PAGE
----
Sunday 4 October 2015

World of Tanks History Sections: Tank Guards Strike Force

In the fall of 1942, Soviet high command created a new combat instrument for the Red Army: Guards Independent Heavy Tank Regiments. These units were to serve as a battering ram on the offensive or as the anchor for a defense. These regiments were composed of 21 tanks and auxiliary units. In total, the regiment contained about 220 men. This structure remained almost unchanged for the remainder of the war.

Composition of a heavy tank regiment in 1944:
  • Commander's tank
  • Company HQ:
    • Political department
    • Technical department
    • Quartermaster department
    • Operational department
    • Control platoon
    • Sapper platoon
    • Maintenance platoon
  • Regimental medical team
  • 1st company (commander IS-2)
    • 1st platoon (2x IS-2)
    • 2nd platoon (2x IS-2)
  • 2nd company (commander IS-2)
    • 1st platoon (2x IS-2)
    • 2nd platoon (2x IS-2)
  • 3rd company (commander IS-2)
    • 1st platoon (2x IS-2)
    • 2nd platoon (2x IS-2)
  • 4th company (commander IS-2)
    • 1st platoon (2x IS-2)
    • 2nd platoon (2x IS-2)
  • SMG company (94 men)
  • Technical service company
In a little over two years, six types of tanks served in these regiments.


The British Churchill infantry tank was delivered to the USSR through the Lend-Lease program. Due to a lack of other heavy tanks, the first breakthrough regiments were equipped with these tanks. Most units received Churchill III and Churchill IVs. 

The Churchill was a well armoured, but clumsy tank. Its 6-pounder (57 mm) gun was adequate at the time for fighting German tanks, but was lacking against fortifications. 

Regiments armed with Churchills fought on all parts of the front until the end of the war. During the battle of Kursk in the summer of 1943, a successful ram of a Tiger tank was performed by a Churchill.


A Soviet tank, well protected and armed with a 76 mm gun. At the first stages of the war, it could destroy any German tank, while being immune to most German guns.

The KV-1 was produced at the Kirov factory in Leningrad. After evacuation due to the blockade, production resumed in Chelyabinsk.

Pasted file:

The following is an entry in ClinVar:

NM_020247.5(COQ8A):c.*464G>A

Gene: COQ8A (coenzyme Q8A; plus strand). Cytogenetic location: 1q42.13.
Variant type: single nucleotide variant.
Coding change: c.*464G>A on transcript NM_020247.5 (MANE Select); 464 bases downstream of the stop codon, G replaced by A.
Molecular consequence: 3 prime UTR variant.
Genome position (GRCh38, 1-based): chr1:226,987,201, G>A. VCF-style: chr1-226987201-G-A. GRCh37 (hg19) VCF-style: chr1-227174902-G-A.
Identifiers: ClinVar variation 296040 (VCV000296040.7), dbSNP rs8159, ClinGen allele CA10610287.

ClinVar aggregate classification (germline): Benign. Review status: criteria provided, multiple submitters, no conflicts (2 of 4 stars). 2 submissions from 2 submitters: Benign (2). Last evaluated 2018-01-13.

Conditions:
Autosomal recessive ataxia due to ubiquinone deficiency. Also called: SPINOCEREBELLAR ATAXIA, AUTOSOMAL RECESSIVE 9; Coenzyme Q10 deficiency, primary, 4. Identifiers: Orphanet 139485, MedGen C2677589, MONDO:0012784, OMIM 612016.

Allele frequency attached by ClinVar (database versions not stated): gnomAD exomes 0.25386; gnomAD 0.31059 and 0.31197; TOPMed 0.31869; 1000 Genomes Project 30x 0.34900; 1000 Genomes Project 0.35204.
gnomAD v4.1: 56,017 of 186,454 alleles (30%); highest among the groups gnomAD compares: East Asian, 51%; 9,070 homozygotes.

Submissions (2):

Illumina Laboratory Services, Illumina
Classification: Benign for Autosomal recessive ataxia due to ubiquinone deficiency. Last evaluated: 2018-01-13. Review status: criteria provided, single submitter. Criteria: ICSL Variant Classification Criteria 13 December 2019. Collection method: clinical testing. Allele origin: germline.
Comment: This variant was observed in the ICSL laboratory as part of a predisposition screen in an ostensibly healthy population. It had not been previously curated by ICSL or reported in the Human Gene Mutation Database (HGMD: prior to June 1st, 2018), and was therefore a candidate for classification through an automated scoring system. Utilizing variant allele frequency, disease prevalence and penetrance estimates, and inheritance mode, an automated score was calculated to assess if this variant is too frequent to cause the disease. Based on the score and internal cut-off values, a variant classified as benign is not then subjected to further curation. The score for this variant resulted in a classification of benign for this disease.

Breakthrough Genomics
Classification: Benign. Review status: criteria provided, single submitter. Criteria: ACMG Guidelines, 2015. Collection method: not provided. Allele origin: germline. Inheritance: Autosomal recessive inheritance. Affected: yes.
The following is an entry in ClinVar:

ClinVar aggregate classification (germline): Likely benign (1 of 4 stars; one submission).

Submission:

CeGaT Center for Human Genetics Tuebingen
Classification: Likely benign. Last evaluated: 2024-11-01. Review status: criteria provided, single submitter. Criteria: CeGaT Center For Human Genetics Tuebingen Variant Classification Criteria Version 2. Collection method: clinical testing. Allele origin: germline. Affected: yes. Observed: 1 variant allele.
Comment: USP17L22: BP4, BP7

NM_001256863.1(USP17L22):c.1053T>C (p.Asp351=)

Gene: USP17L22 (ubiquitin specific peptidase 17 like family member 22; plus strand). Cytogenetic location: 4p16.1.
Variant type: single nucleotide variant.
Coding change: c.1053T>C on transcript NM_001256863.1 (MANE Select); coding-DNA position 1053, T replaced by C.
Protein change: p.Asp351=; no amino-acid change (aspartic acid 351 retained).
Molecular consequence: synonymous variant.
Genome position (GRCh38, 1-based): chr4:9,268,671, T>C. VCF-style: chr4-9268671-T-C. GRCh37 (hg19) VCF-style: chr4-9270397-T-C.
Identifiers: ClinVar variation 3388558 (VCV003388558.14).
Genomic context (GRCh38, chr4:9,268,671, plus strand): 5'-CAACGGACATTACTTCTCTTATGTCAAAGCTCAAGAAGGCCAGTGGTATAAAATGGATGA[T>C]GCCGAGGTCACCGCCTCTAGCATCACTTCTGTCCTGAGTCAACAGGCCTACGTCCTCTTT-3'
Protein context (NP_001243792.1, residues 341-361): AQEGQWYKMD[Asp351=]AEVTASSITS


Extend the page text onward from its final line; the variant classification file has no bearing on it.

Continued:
In 1942, with the arrival of more powerful guns and Tiger tanks, the KV-1 became obsolete. In addition, the tank had serious problems with its transmission due to its large weight. Production was cancelled in favour of the lighter and more reliable KV-1S. However, these tanks fought until the end of the war.


The letter S in the name of the tank stands for "speedy". The vehicle entered production in 1942 as a modernized KV-1. Due to reduced armour thickness, the tank's weight dropped to 42.5 tons, giving it good mobility.

A new turret was designed for this tank, housing a 76 mm gun. The tank entered production in the summer of 1942, but did not last for very long. As with the KV-1, its gun was insufficient for fighting  the new Tiger tanks.

KV-1S production stopped in 1943, but these tanks remained in the army until the end of the war.


A serious drawback of the KV-1S was its 76 mm gun, which was no longer impressive in 1943. The KV-85 became an intermediate step between this tank and the new IS. About 150 of these tanks were produced in Chelyabinsk. 

The vehicle had an altered KV-1S hull with a new turret and an 85 mm gun. The same gun was used on the upcoming IS tank, but development was going slowly.


This tank was designed at the Chelyabinsk Kirov factory under the supervision of Joseph Kotin. Its appearance was heralded by the arrival of Tiger and Panther tanks, as a result of which Soviet tank forces lost their edge over the Germans. 

The IS-1 was also called IS-85 after its gun caliber. The age of this tank did not last long, as the development of a tank with a 122 mm gun started almost at the same time as work on this tank. 

About 130 IS-1 tanks were produced at Chelyabinsk, then the tank gave up its place on the assembly line for the better armed IS-2.


This heavy tank was superior among all that were used by heavy tank regiments. The IS-2 was armed with a powerful 122 mm gun, making it effective not only against enemy tanks, but also fortifications.

The combat debut of the IS-2 was during the spring of 1944. These tanks fought across the entire front and, due to the nature of the breakthrough regiment, were always in the center of events.

Over 3500 IS-2 tanks were built. After the end of WWII, the tank was exported and was used for about 50 years by countries allied with the USSR.

Original article available here.

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